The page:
Why Do I Love Graphic Novels (When I Was Never Really Into Comics)?

I was never a big comic book reader as a kid.

This was probably due to my mom’s irritation with any form of entertainment that used a woman’s body as a key selling point.

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Yes, I know, #NotAllComics. Photo courtesy of Public Domain

As an adult, I tried to start reading comics but I ran into the same issue I had with weekly released television: I couldn’t binge it. After finishing one issue of a series I would be suddenly and irrationally angry that I couldn’t read what happened next. By the time I finally had access to the next issue, I was so irritated about being forced to wait that I refused to put myself through the process again.

This problem is sometimes solved by bundled comics, but my few experiences with these generally left me unsatisfied. In some cases, it was because even the bundled versions still left me on some sort of cliffhanger (i.e. The Walking Dead), but sometimes it was because the writing was kinda terrible (Marvel’s Superhero Secret Wars). More than likely, I just gave up too soon (I’m hoping Evan will leave me a few suggestions in the comments that will change my mind), but generally speaking, my brush with comic books has left me wanting more. I wanted more characters who I could relate to, or writing that I could find more inspiring, or a more complex style of storytelling and/or illustrating.

Then I became an English major. The first few years of my undergrad shaped me into a bit of a pretentious wiener (when it came to what I considered worth reading), but by my last year, I realized I was getting book burnout. It’s more than a little upsetting to choose your major based on your love of books, only to come out the other end no longer wanting to read. Luckily, I stumbled across graphic novels along the way. Because of the way they incorporate visual storytelling along with the written, graphic novels have allowed me to lose myself in books again, even after feeling worn down by oceans of text.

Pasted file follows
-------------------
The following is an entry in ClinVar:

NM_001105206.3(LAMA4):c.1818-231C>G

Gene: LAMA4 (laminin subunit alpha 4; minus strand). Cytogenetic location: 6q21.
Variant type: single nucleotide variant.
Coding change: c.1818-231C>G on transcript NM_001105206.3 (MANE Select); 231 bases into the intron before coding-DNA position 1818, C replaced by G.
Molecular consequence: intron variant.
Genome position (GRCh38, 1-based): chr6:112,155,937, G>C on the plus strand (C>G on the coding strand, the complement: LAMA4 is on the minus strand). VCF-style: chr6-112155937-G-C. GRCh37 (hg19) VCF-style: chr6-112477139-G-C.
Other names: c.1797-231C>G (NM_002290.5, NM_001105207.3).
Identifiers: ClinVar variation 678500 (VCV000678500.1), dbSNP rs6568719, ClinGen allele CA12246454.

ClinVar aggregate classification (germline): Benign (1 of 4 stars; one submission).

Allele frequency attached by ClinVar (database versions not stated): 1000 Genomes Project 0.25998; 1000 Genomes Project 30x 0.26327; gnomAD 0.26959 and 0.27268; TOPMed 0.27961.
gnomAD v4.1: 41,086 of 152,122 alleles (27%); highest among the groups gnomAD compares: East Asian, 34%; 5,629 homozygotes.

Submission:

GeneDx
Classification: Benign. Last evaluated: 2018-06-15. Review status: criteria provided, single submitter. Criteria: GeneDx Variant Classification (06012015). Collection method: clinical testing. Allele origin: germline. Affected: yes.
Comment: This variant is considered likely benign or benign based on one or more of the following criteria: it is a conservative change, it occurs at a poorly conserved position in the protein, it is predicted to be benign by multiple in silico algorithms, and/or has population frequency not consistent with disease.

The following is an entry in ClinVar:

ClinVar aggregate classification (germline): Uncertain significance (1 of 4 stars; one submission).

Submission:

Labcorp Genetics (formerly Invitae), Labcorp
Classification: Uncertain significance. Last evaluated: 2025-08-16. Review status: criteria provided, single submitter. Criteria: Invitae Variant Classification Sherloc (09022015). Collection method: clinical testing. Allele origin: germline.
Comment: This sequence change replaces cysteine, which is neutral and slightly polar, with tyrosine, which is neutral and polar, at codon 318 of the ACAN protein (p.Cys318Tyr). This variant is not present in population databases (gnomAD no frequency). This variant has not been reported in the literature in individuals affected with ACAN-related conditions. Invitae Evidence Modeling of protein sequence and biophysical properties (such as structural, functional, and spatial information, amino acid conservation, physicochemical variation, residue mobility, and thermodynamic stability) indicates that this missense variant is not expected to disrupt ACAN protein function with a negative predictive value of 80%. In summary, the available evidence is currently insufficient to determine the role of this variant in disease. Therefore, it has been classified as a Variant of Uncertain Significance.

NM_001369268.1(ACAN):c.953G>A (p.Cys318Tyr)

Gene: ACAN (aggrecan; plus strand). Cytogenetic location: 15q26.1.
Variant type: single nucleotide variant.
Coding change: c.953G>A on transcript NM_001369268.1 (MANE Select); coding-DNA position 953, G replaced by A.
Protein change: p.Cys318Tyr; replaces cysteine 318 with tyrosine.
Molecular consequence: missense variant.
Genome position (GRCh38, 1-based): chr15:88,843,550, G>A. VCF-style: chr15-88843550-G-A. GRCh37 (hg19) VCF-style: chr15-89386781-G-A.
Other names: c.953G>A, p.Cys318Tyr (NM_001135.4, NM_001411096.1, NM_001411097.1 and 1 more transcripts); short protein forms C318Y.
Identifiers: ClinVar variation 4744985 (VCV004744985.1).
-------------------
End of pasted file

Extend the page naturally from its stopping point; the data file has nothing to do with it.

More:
My first introduction to graphic novels was Michael Yahgulanaas’ Red: A Haida MangaNot only does Yahgulanaas’ book tell an interesting story, but his artwork is mind-boggling. He encourages readers to tear out the pages of the book, since they can actually be arranged to form a large mural.

Red wasn’t the only graphic novel that appealed to my craving for alternative illustrations. I love how Craig Thompson’s Blankets uses small exaggerations in his drawings to capture the irrational beauty of falling in love. Or how Marjane Satrapi’s Persepolis represents horrific events through images that read as emotional representations rather than physical ones.

But it wasn’t just the alternative style of illustration that I found so appealing, it was the kind of stories being told that also won me over. Many of the graphic novels I’ve devoured over the last year have been autobiographical, or at least written in an autobiographical style. While I have never in my life intentionally picked up an autobiography, I accidentally found myself pouring over Jennifer Hayden and David Small’s experience with cancer in The Story of My Tits and Stitches, or Alison Bechdel’s exploration of her father’s abuse, sexuality, and suicide in Fun Home, or Roz Chast’s experiences as her parents slowly died in Can’t We Talk about Something More Pleasant?Even graphic novels that aren’t overtly autobiographical have a way of addressing struggles that are deeply personal to the author(s)/illustrator(s), like Gene Yang’s American Born Chinese or Mark Long, Jim Demonakos, and Nate Powell’s The Silence of Our Friends

When I try to figure out what it is that sucked me into the world of graphic novels, I’m not sure I could identify one specific thing. Likely, it’s a combination of characteristics: an abstract bend in the artwork, the deeply personal stories, and the refreshing experience of illustrative storytelling after years of studying text.

Mainly, I’m just excited to love reading again.

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